Watch a sporting event and you can learn about David and Goliath.  Watch Bugs Bunny, and you will learn how Satan tempts you with his lies.  Go to any hospital, and you will see the image of the cross.  And think about some of the sayings we have.  "Turn the other cheek."  "Be a good Samaritan."  "Take the plank out of your own eye first."  "The handwriting is on the wall."  All these come from the Bible.  While more and more Americans are losing their religion, it’s just too hard for one to isolate him or herself from the message of the Bible. 

Sunday, June 9, 2013


Then Jesus was led up by the Spirit into the wilderness to be tempted by the devil.  And after fasting forty days and forty nights, he was hungry.  And the tempter came and said to him, “If you are the Son of God, command these stones to become loaves of bread.” 

But he answered, “It is written, “‘Man shall not live by bread alone, but by every word that comes from the mouth of God.’”

Then the devil took him to the holy city and set him on the pinnacle of the temple and said to him, “If you are the Son of God, throw yourself down, for it is written, “‘He will command his angels concerning you,’ and “‘On their hands they will bear you up, lest you strike your foot against a stone.’”

Jesus said to him, “Again it is written, ‘You shall not put the Lord your God to the test.’” 

Friday, June 7, 2013


Recently I got myself entangled in a facebook debate over the issue of free speech in America.  Facebook debates are never fun.  It really isn’t the best forum for debating.  It’s hard to tell how people are saying things and what type of emotion they have behind their words.  Are they truly angry, or are they just kidding around, trying to get at your goad.  I’ll admit, I have done this at times.  Anyways, I’m not writing this to talk about facebook etiquette, but rather about the things Americans bicker over and how they compare to similar problems in the rest of the world.

Recently, a high school valedictorian tore up his preapproved commencement speech and delivered a new one where he recited the Lord’s prayer.  Apparently Christian prayers aren’t allowed at that high school.  The arguments go as follows.  Those approving of this young man’s tactic will say that in the United States, there is freedom of speech and he should be allowed to say whatever he wants.  Those opposing will say that there is a separation of church and state, and this young man cannot say anything religious in a public school setting.  Who’s to decide who’s right?  I’ll leave that up to the courts.  Personally, I don’t care how they rule.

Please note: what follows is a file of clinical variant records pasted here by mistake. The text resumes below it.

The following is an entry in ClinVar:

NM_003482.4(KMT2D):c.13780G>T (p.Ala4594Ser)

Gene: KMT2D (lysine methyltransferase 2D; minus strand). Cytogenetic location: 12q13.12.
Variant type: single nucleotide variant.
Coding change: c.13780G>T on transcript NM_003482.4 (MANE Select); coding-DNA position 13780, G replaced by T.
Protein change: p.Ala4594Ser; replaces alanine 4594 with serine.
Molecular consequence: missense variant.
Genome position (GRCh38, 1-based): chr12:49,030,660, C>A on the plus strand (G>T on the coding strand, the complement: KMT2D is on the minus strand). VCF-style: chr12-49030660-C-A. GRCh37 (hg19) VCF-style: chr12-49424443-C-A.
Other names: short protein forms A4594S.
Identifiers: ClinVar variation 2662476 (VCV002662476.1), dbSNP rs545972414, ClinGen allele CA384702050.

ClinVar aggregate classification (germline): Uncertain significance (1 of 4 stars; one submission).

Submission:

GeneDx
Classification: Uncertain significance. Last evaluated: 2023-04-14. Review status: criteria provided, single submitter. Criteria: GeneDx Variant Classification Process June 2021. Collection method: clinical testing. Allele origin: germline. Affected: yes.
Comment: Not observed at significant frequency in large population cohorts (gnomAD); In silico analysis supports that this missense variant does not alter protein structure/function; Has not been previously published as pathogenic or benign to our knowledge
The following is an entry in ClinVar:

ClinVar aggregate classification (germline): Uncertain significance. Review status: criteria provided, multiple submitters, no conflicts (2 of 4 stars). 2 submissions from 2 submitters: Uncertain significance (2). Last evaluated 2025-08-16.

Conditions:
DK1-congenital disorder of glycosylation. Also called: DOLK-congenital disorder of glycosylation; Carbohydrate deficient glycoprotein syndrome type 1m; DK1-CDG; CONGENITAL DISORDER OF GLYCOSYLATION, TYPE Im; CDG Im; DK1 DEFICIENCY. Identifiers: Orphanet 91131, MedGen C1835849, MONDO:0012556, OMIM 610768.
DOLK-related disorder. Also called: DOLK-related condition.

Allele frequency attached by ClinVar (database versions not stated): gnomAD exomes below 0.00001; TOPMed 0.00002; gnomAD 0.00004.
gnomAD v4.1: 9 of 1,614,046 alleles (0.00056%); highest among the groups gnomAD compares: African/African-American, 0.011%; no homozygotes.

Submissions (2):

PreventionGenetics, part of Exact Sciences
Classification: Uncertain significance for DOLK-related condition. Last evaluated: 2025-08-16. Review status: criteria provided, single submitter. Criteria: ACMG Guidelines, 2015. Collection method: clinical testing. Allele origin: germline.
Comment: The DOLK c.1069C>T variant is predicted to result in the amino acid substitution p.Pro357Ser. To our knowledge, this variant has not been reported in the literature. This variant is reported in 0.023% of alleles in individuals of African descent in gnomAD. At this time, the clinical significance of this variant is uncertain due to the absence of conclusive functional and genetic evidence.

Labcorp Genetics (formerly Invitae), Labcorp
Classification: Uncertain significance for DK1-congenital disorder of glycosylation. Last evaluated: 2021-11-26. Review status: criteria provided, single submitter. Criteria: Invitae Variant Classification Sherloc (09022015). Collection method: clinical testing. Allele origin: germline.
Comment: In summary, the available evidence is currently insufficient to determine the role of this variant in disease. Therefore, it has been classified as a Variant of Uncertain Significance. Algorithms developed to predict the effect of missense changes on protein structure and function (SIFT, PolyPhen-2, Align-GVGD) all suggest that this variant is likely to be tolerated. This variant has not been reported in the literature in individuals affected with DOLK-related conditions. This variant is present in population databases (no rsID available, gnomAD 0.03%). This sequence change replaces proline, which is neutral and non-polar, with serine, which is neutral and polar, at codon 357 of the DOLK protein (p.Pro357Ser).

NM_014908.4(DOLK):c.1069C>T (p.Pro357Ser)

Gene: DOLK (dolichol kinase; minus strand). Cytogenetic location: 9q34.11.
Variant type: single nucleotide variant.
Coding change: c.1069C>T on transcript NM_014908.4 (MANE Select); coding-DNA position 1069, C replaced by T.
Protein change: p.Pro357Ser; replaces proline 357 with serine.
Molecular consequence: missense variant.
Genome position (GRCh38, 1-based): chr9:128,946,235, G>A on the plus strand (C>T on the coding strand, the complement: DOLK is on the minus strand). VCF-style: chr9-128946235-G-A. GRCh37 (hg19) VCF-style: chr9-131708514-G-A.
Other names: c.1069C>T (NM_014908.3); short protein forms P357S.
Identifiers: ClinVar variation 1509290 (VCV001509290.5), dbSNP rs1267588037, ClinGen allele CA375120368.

Wednesday, June 5, 2013


“And with great power the apostles were giving their testimony to the resurrection of the Lord Jesus, and great grace was upon them all.”  (Acts 4:33 - ESV) 

Testimony is a legal term.  It is a witness’ account of an event that happened.  When you do a word study in the New Testament on “testimony”, you will find one of two things.  The word is either used as in a legal setting, such as Jesus’ trial, or it is used to proclaim the good news about Jesus.  Either it is a proclamation that He has risen from the dead or that He is Lord.  In the gospels, Jesus uses the word often to point to himself.  When questioned about healing a man on the Sabbath, Jesus points to John the Baptist’s testimony about Himself.  (John 5:31-35)  He then goes on to speak about his works that the Father has given him as a testimony.  (John 5:36)  He goes on to add that the Father himself bears witness to Jesus through the scriptures.  (John 5:37-39)  

Monday, June 3, 2013


Home is where the heart is, right?  What defines home for you?  Is it a place?  Is it your house?  City?  Country?  Is it when you are around family?  When you are around friends?  People who love their careers feel at home when they are at work.  Some people feel at home when they are eating the food they love.  Home can have a certain atmosphere or even a certain smell. 

For the missionary, home is a confusing question.  In one sense, home is where you came from.  In another sense, it is in the new country that you live in and minister to.  It’s not “either or”, but “both and”.  I can say home and mean Michigan or Ann Arbor.  I can also say home and mean Thailand or Korat.  To me, it has all become home and I would have it no other way. 

A new trend in missions today is to get rid of the word “furlough” and replace it with “home assignment”.  Furlough is an old army term used when soldiers would temporarily leave the battle and go back to visit family.  It is also used in the business world as a way to describe unpaid, temporary leave.  Why missionaries took up this terminology, I’m not sure, but it seems appropriate enough.  Comparing it to a soldier’s furlough is a pretty accurate assessment.